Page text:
Crime and Catholic Tradition: Restoration or Retribution?Elizabeth A. Linehan - 2005 - Proceedings of the American Catholic Philosophical Association 79:61-72.
    The U.S. Catholic Bishops have endorsed a model of criminal justice that is restorative rather than retributive. Some interpreters of Catholic tradition defend retribution as a necessary feature of responding to crime. I argue in this paper that this difference is substantive, not merely linguistic. The essential question is what elements of past Catholic thinking about criminal justice are normative for today. I argue that there are strong moral reasons,consistent with both Catholic tradition and larger principles of social justice, to (...)
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  36.  8
    Hermeneutics and Pragmatism Offer a Way of Exploring the Consequences of Advanced Assessment.Shelaine I. Zambas, Elizabeth A. Smythe & Jane Koziol-McLain - 2015 - Nursing Philosophy 16 (4):203-212.
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  37.  41
    Tourism as Racism: Fanon and the Vestiges of Colonialism.Elizabeth A. Hoppe - 2010 - In Elizabeth A. Hoppe & Tracey Nicholls (eds.), Fanon and the Decolonization of Philosophy. Lexington (Rowman & Littlefield). pp. 177.
  38.  36
    History, Theory, Text: Historians and the Linguistic Turn.Elizabeth A. Clark - 2004 - Harvard University Press.
    In this work of sweeping erudition, one of our foremost historians of early Christianity considers a variety of theoretical critiques to examine the problems ...
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  39. Intentional Conceptual Change.Elizabeth A. Linnenbrink & Paul R. Pintrich - 2003 - In Gale M. Sinatra & Paul R. Pintrich (eds.), Intentional Conceptual Change. L. Erlbaum. pp. 343.
     
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  40. Twenty-Ninth Award of the Aquinas Medal.Elizabeth A. Linehan - 1985 - Proceedings and Addresses of the American Philosophical Association 59:35.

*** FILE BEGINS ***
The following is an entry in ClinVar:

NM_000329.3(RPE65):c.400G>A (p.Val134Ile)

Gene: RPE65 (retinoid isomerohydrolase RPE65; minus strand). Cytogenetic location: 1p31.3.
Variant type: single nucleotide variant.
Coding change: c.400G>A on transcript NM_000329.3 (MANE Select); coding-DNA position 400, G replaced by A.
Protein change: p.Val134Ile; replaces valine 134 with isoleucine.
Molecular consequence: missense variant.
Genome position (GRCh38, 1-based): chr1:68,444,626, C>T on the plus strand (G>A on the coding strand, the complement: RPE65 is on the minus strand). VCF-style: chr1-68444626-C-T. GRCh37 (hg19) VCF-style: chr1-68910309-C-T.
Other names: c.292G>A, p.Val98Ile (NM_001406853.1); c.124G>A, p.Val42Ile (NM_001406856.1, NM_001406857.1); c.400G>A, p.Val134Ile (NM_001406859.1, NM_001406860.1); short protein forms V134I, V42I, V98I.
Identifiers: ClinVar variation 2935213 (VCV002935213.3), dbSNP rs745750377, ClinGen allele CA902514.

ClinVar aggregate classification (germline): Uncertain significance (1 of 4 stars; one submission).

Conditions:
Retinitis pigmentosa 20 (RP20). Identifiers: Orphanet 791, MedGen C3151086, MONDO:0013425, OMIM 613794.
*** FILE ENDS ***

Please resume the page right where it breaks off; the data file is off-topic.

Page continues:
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  41.  12
    Twenty-Ninth Award of the Aquinas Medal to Quentin Lauer, S.J.Elizabeth A. Linehan - 1985 - Proceedings of the American Catholic Philosophical Association 59:35-36.
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  42.  14
    Kimberley Brownlee , Conscience and Conviction: The Case for Civil Disobedience . Reviewed By.Elizabeth A. Olijar - 2014 - Philosophy in Review 34 (6):293-295.
  43.  43
    Pasts, Futures, and the Wrongness of Killing: Marquis on Abortion.Elizabeth A. Oljar - 2003 - Southwest Philosophy Review 19 (2):39-54.
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  44.  51
    Muslim Imaginaries and Imaginary Muslims: Placing Islam in Conversation with a Secular Age. [REVIEW]Elizabeth A. Barre - 2012 - Journal of Religious Ethics 40 (1):138-148.
    This essay begins by exploring the extent to which the narrative of secularization presented in Charles Taylor's A Secular Age might be complicated or otherwise challenged by taking account of parallel processes within Islamic thought and practice. It then considers whether Taylor's argument might nevertheless be applicable to, or illuminative of, contemporary struggles with modernity in the Muslim world.
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  45. Critique of Presuppositions, Apperceptive Traditionality, and the Body as a Medium for Movement.Elizabeth A. Behnke - 2011 - Studia Phaenomenologica 11:77-98.